Aside from all these points listed and explained above, it is the legal right of the employee, customer or stakeholder to be treated in all fairness regardless of position of seniority. Federal legislations demand that all stakeholders be subject to equal treatment and services lest Debenhams be slapped with a law suit not only regarding labour concerns but also human rights (Crystal, 2003). Any form of discrimination or prejudice whether gender or racial should be treated with utmost importance. Favouritism, nepotism and corruption of any kind are serious offences that are punishable under the law and should be avoided at all costs. It is imperative that all companies including be aware and similarly cautious of all items mentioned above.

Corporate ethics and social responsibility are closely intertwined

Essentially, social responsibility refers to the company’s duty to make the most of its affirmative force on the entire community and it has to lessen its negative impact as well. Ethics is one of the proportions of social responsibility. The company has to act in response to what the community expects regardless of if it is not established as law. Debenhams in particular, have a formidable sense of ethics because today, it is a way to perform in a revolving economy. It is an adequate example of how business ethics could become a line of attack and in turn increase sales Therefore, we could wonder if business ethics is an individual or organizational responsibility. Principles are fundamental as they are the heartbeat of Debenhams success.

However, people tend to divide ethics in business and in personal life although both are closely correlated. Actually, an individual’s principle at Debenhams should be the same as in life. But, people often assume that business is business and personal life is personal life, therefore they do not realize that work ethics affects one’s individual character. When employees are engrossed in their business and as they have different objectives from the organisation including Debenhams, it could end up in management making unethical decisions. Then, business ethics is a personal responsibility. In addition, we all have to understand that in every setting, rules and regulations are created as a referral point for the company and its employees.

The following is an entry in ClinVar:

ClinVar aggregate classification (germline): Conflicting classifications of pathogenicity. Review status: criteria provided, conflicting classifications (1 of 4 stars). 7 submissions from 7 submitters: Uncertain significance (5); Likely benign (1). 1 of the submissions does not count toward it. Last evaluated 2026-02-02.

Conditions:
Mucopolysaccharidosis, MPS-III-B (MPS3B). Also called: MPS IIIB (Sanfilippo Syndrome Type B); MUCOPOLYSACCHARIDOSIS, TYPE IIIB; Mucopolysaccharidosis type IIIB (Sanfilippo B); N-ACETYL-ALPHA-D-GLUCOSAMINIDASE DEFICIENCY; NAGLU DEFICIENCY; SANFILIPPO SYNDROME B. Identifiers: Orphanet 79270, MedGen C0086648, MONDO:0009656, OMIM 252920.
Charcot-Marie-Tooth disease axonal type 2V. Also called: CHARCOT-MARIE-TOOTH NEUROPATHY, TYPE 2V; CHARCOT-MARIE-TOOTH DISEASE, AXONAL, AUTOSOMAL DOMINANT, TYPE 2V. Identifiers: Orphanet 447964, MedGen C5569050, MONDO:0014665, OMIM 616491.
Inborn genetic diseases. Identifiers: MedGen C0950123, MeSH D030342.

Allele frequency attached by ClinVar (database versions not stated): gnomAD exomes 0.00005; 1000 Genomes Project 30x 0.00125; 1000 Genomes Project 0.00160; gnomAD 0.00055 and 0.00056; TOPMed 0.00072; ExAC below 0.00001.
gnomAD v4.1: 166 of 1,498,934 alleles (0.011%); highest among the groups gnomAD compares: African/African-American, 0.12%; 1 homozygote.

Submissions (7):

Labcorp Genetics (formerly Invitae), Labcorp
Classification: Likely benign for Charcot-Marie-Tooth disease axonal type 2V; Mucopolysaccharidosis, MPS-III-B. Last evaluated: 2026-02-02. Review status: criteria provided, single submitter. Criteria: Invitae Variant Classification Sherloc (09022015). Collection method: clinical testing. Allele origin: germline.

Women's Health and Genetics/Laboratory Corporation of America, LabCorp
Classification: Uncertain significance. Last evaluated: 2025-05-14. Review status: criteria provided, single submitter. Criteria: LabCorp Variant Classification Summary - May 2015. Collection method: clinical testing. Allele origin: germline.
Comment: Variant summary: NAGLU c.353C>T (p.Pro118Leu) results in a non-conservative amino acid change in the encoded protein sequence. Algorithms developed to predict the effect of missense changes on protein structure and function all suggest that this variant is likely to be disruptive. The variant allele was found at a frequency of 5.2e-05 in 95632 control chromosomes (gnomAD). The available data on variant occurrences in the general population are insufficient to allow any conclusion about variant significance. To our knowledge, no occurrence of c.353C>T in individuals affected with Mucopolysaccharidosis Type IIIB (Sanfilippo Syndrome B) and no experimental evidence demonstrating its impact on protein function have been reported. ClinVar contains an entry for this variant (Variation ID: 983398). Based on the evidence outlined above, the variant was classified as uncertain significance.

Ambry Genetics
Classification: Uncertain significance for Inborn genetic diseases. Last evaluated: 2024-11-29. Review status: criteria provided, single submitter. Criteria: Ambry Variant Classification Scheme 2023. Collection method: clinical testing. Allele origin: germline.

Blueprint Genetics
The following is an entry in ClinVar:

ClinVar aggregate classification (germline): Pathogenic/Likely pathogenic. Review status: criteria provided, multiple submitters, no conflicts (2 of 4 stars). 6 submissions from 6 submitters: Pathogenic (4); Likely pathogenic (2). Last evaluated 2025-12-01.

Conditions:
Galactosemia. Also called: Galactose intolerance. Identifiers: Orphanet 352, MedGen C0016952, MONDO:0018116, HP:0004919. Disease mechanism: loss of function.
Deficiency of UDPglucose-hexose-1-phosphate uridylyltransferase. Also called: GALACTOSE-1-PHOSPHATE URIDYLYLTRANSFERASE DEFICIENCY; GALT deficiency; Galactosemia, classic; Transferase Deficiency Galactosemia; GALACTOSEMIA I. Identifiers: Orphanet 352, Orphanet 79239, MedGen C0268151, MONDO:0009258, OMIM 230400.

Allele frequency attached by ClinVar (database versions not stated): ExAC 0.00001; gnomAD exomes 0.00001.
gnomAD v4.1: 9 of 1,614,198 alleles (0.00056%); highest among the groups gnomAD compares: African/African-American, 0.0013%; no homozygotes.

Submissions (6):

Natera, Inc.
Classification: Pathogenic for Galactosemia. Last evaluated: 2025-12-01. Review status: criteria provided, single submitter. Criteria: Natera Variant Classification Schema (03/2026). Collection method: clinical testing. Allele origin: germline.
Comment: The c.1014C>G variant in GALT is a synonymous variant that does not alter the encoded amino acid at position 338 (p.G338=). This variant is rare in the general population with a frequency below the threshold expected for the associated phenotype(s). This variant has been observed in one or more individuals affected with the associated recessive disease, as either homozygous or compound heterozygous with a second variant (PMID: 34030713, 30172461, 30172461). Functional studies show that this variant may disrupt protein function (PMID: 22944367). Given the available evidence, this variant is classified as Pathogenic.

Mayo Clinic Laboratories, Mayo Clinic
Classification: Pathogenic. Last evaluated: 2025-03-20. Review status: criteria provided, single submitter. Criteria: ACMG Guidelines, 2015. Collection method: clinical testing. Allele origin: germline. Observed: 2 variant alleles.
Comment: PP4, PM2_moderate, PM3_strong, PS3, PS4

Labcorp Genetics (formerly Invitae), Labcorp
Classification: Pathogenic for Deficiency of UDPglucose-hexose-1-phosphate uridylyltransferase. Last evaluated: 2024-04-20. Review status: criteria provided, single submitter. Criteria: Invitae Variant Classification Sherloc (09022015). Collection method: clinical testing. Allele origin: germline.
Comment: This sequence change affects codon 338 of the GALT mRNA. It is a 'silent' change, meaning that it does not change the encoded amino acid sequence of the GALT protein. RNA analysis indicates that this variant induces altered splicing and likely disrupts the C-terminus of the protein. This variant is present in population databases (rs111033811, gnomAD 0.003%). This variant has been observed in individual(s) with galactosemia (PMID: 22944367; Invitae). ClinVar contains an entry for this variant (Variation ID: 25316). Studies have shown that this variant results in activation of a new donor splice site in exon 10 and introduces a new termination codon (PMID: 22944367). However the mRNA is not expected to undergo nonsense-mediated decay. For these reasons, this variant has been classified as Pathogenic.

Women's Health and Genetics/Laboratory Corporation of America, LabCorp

Norms are mandatory for every individual and employee, including those in companies such as Debenhams. This means that, inside an organisation, you will find sub-groups that may have unlike opinions of work ethics to those spelled out by the company itself. It is the employee’s responsibility to define what is principled in their outlook of business. Moreover, the corporate traditions observed by Debenhams i.e. the patterns and systems that administrate the corporate conduct of Debenhams and its employee’s values, beliefs and customs plays a vital role in business ethics. Debenhams sets out to rally for corporate ethics as well as pledge its support to conserve the environment (Debenhams jobs, 2010). In fact, this culture has an effect on standard decision making by members of the organisation because the company provides rules for conduct. It is therefore imperative that the employees and staff in general influence each other and give much needed insight into the proper conduct that must be observed by employees. Published reports on Debenhams suggest the company’s commitment to serving the community as well as creating a better environment for people around the globe. With Debenhams tentacles spreading worldwide, it is important that the organisation sets an example not only to the society but also to other companies within the same business.


In conclusion, if we consider the two organisational structures i.e. centralisation and decentralisation specifically drawing examples from Debenhams, organizational ethics would be more an individual responsibility in decentralised companies and a cluster responsibility in centralised companies. All examples drawn and shared from Debenhams, in this paper should be taken into serious account if a company is to successfully create a niche for itself in the executive industry. Lack of Corporate Social ethics in our Companies and globally, is a vice that should be curbed if we are to ascend the business ladders.